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Ecologies of Socialisms

Germany, Nature, and the Left in History, Politics, and Culture

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Edited By Sabine Mödersheim, Scott Moranda and Eli Rubin

This volume explores the complex webs of interaction between the environmental movement, socialism, and the «natural» environment in Germany, and beyond, in the twentieth century. There has long been a divide between the environmental, or «green,» movement and socialist movements in Germany, a divide that has expressed itself in scholarship and intellectual discourse. And yet, upon closer inspection, the split between «red» and «green» is not as clear as it might at first seem. Indeed, little about the interaction between socialism and environmentalism, or socialism and the environment, fits into a neat binary. In a way, the discourses, positions, and policies
that structure the interactions between environmentalism, nature, and socialism in German history and culture can be said to constitute a kind of ecology – a complex and interdependent web of relations, which can appear as antagonisms, but which can also contain deeper, less immediately visible, interdependencies. Ecologies of Socialisms attempts to combine the work of scholars from a wide range of disciplines (history, literature, German/Austrian studies, philosophy, geography) in order to contribute to a better and more nuanced understanding of how «green» and «red» have clashed and also merged in German history and culture.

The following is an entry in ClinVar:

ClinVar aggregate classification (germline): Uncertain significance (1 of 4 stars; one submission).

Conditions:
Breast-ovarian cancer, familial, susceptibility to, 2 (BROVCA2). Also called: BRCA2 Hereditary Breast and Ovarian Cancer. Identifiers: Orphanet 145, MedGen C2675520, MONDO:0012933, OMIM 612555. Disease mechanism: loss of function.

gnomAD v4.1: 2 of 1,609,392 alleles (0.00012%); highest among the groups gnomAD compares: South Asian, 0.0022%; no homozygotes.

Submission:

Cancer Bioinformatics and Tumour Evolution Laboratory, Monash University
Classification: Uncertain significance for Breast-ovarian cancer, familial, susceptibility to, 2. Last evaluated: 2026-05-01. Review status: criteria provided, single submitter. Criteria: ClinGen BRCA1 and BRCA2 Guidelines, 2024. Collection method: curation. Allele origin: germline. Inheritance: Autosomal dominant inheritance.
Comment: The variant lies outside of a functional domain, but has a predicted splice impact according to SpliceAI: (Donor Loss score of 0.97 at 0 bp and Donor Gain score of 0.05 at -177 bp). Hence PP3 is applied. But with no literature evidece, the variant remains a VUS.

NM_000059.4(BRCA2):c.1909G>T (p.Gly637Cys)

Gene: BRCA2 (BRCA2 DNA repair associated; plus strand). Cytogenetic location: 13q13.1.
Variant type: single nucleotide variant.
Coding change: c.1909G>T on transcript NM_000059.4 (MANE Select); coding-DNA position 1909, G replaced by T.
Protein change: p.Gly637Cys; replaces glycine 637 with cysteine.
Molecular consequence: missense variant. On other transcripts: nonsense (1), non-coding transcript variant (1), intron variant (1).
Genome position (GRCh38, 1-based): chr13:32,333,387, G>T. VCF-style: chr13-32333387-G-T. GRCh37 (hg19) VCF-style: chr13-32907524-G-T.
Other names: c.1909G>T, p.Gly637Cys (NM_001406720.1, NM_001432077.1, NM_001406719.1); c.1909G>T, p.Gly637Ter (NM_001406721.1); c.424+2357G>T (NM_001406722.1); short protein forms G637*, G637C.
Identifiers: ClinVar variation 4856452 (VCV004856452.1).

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Counterworlds: The Pioneers of Nature Conservation and Life Reform in East Germany (Astrid Mignon Kirchhof)

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Astrid Mignon Kirchhof

Counterworlds: The Pioneers of Nature Conservation and Life Reform in East Germany

Introduction

Erna and Kurt Kretschmann can be considered the pioneers of nature conservation in East Germany and held various honorary positions in official nature conservation structures. However, after 1960 they largely removed themselves from involvement in official structures and built a nature center called Haus der Naturpflege [House of Nature Care] on a leased parcel of land in Bad Freienwalde (in the federal state Brandenburg, in the northeast of the country). Here they were able to lead lives of material self-sufficiency; in addition, they organized a public nature and cultural center. For several decades they hosted guests from all over Europe with whom they exchanged ideas about nature conservation and built up networks. With a philosophy of life that built on the ideals of the Lebensreform [Life Reform]1 movement of the nineteenth century, the Kretschmanns created a counterworld2←81 | 82→ that was in noticeable contrast to the lifestyle promoted by the Socialist Unity Party. This counterworldly sphere of activity, in which values and ideals could be negotiated and passed on to others, was based on a collective conviction that nature and environmental protection were vitally necessary and that a life in harmony with nature was both possible and essential. Erna and Kurt Kretschmann adhered to a Life Reform-inspired worldview centered on the individual and the individual’s freedoms. They believed that individual-led reform was more effective than state-led reform...

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